Return to England

Megan McCarty

Member
Feb 28, 2009
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I'm curious to know if there is a list, too.

It looks like a list could be constructed from the original signing-off papers. I'm looking at a copy of a page in Titanic: Triumph and Tragedy 2nd ed., page 257. The official that signed under the "Release" column also recorded the date. Entries for those who returned on the Lapland were dated April 30. Entries for those who returned on the Celtic are dated May 6 and those who returned on the Adriatic are dated May 13. I wonder if anyone has constructed a list based on these original records? I am curious to know who was held back in New York and then returned on the Celtic.

[Moderators' note: This message and the two above it, originally posted to an unrelated thread in a different topic, have been moved to this new thread. MAB]
 

Megan McCarty

Member
Feb 28, 2009
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After searching around a bit, I found scans of these documents. I went through and wrote out the names and dates of the crew members that were discharged. Here is a summary of what I found:

30/4/12 - 160 people
2/5/12 - 2 people
6/5/12 - 3 people
7/5/12 - 1 person
9/5/12 - 1 person
13/5/12 - 23 people
no signature/date recorded - 22 people (half of these had testified in the US)

I had two questions about this:

1. Should this information be posted somewhere on ET and if so, what format should the information take? Would it be most helpful to have a full transcription of the document or just a list with the names and dates? I see that the current crew lists include the "signing on" papers but not the "signing off" papers.

2. Some of the people who didn't sign these papers were witnesses at the US Inquiry. I wonder why it is that some did sign on the line for their name while others did not? Does anyone know?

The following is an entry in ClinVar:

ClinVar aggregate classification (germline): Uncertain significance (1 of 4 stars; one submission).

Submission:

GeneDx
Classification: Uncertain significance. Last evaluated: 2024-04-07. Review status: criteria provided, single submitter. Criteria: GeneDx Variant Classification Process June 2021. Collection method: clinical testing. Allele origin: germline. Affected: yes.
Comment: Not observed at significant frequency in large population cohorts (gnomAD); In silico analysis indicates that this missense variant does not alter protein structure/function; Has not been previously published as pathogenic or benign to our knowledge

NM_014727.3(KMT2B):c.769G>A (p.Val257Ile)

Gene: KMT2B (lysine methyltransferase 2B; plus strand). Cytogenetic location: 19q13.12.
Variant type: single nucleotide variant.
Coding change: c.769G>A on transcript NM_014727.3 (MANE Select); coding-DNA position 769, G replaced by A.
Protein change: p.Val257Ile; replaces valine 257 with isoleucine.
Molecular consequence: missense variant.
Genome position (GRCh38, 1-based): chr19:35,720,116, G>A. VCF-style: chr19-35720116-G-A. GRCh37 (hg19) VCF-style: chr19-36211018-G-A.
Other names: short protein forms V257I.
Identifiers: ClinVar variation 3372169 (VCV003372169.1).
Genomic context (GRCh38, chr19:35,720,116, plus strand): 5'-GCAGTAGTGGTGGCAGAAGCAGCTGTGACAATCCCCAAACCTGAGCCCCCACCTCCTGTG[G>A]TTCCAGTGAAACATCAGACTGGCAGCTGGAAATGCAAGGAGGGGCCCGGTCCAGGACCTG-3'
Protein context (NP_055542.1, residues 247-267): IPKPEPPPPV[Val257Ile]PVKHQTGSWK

Thanks for your time, everyone.
 
A

Aaron_2016

Guest
Currently reading the newspapers of the day which detailed the frantic attempts by Ismay and the company to ship the crew back to Britain the very moment the Carpathia docked. Ismay sending messages with his name spelt backwards (in code?) about holding the Cedric, and stories about tug boats waiting to transfer the crew survivors off the Carpathia before she has docked (to avoid reporters and subpoenas?) Senator Smith was reported that he would meet the Carpathia in person and bring a sergeant-at-arms to stop the crew from leaving.

Washington Times
'Senator Smith is taking prompt action....An official of the office of the Senate sergeant-at-arms will also be taken along. If necessary a government cutter or tug will be placed at the disposal of the subcommittee to go out and meet the Carpathia.....Subpoenas will be served on the various passengers, or some of them, by the deputy sergeant-at-arms.'


Mr. Franklin said the idea that the crew would be shipped back to Britain as fast as possible was the most natural thing to do. Do you agree? Were they really decent employers or were they trying to hide something? I have heard that the crew's wages were immediately stopped the moment the ship sank, they had to pay for lost clothing that belonged to the company, and that all of their faces were photographed and numbered when they reached Britain. Did they all have to sign something and swear they would never speak of what really happened to the public? When the Olympic came to the rescue of HMS Audacious, the passengers and crew witnessed her sink and were not allowed to tell anything what they had witnessed. Was there some kind of official secrets form they had to sign collectively? Did something similar happen with Titanic's crew?



Mr. Franklin at the US Inquiry.


Franklin.PNG



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